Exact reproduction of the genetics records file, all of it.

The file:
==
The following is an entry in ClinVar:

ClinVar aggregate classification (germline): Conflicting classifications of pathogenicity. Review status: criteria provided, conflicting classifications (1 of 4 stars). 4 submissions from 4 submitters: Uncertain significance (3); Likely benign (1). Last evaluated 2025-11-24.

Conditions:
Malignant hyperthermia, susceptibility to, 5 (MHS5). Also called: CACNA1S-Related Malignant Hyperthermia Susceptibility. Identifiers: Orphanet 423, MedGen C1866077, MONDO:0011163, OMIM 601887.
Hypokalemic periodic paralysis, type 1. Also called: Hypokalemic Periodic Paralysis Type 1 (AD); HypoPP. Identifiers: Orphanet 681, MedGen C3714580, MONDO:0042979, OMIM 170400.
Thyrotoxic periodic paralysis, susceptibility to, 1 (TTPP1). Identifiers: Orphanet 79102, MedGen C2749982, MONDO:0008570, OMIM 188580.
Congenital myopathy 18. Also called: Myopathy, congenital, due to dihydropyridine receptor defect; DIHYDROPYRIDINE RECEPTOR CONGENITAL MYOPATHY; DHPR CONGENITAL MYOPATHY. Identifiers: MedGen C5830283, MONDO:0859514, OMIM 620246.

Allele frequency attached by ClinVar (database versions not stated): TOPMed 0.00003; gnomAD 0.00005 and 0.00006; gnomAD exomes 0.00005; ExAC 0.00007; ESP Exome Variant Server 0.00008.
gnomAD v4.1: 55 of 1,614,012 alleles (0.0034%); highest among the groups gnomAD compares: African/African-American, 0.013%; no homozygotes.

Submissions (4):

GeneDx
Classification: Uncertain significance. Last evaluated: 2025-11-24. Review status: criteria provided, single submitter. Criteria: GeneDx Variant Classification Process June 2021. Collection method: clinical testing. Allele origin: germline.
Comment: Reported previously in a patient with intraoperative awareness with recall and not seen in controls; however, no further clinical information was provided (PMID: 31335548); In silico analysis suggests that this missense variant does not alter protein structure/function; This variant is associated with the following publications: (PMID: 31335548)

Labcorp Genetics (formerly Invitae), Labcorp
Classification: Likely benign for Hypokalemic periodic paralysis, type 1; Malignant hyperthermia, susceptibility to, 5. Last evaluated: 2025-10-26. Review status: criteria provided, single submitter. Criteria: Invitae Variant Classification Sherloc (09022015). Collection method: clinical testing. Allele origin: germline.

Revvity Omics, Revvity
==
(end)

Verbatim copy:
The following is an entry in ClinVar:

ClinVar aggregate classification (germline): Conflicting classifications of pathogenicity. Review status: criteria provided, conflicting classifications (1 of 4 stars). 4 submissions from 4 submitters: Uncertain significance (3); Likely benign (1). Last evaluated 2025-11-24.

Conditions:
Malignant hyperthermia, susceptibility to, 5 (MHS5). Also called: CACNA1S-Related Malignant Hyperthermia Susceptibility. Identifiers: Orphanet 423, MedGen C1866077, MONDO:0011163, OMIM 601887.
Hypokalemic periodic paralysis, type 1. Also called: Hypokalemic Periodic Paralysis Type 1 (AD); HypoPP. Identifiers: Orphanet 681, MedGen C3714580, MONDO:0042979, OMIM 170400.
Thyrotoxic periodic paralysis, susceptibility to, 1 (TTPP1). Identifiers: Orphanet 79102, MedGen C2749982, MONDO:0008570, OMIM 188580.
Congenital myopathy 18. Also called: Myopathy, congenital, due to dihydropyridine receptor defect; DIHYDROPYRIDINE RECEPTOR CONGENITAL MYOPATHY; DHPR CONGENITAL MYOPATHY. Identifiers: MedGen C5830283, MONDO:0859514, OMIM 620246.

Allele frequency attached by ClinVar (database versions not stated): TOPMed 0.00003; gnomAD 0.00005 and 0.00006; gnomAD exomes 0.00005; ExAC 0.00007; ESP Exome Variant Server 0.00008.
gnomAD v4.1: 55 of 1,614,012 alleles (0.0034%); highest among the groups gnomAD compares: African/African-American, 0.013%; no homozygotes.

Submissions (4):

GeneDx
Classification: Uncertain significance. Last evaluated: 2025-11-24. Review status: criteria provided, single submitter. Criteria: GeneDx Variant Classification Process June 2021. Collection method: clinical testing. Allele origin: germline.
Comment: Reported previously in a patient with intraoperative awareness with recall and not seen in controls; however, no further clinical information was provided (PMID: 31335548); In silico analysis suggests that this missense variant does not alter protein structure/function; This variant is associated with the following publications: (PMID: 31335548)

Labcorp Genetics (formerly Invitae), Labcorp
Classification: Likely benign for Hypokalemic periodic paralysis, type 1; Malignant hyperthermia, susceptibility to, 5. Last evaluated: 2025-10-26. Review status: criteria provided, single submitter. Criteria: Invitae Variant Classification Sherloc (09022015). Collection method: clinical testing. Allele origin: germline.

Revvity Omics, Revvity